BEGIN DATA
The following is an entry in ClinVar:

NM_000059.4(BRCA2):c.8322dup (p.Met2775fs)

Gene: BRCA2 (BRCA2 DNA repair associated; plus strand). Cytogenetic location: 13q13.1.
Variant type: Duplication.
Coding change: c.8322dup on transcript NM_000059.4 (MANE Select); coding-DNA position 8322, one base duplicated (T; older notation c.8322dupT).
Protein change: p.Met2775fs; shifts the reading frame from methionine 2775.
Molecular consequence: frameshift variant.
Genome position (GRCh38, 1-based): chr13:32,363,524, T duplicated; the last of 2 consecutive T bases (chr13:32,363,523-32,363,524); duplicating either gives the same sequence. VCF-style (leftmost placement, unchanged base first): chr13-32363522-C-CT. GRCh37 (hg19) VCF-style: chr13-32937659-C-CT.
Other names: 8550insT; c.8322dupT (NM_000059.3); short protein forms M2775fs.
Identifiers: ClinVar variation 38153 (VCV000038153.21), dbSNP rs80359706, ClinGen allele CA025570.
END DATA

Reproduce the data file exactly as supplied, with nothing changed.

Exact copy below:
The following is an entry in ClinVar:

NM_000059.4(BRCA2):c.8322dup (p.Met2775fs)

Gene: BRCA2 (BRCA2 DNA repair associated; plus strand). Cytogenetic location: 13q13.1.
Variant type: Duplication.
Coding change: c.8322dup on transcript NM_000059.4 (MANE Select); coding-DNA position 8322, one base duplicated (T; older notation c.8322dupT).
Protein change: p.Met2775fs; shifts the reading frame from methionine 2775.
Molecular consequence: frameshift variant.
Genome position (GRCh38, 1-based): chr13:32,363,524, T duplicated; the last of 2 consecutive T bases (chr13:32,363,523-32,363,524); duplicating either gives the same sequence. VCF-style (leftmost placement, unchanged base first): chr13-32363522-C-CT. GRCh37 (hg19) VCF-style: chr13-32937659-C-CT.
Other names: 8550insT; c.8322dupT (NM_000059.3); short protein forms M2775fs.
Identifiers: ClinVar variation 38153 (VCV000038153.21), dbSNP rs80359706, ClinGen allele CA025570.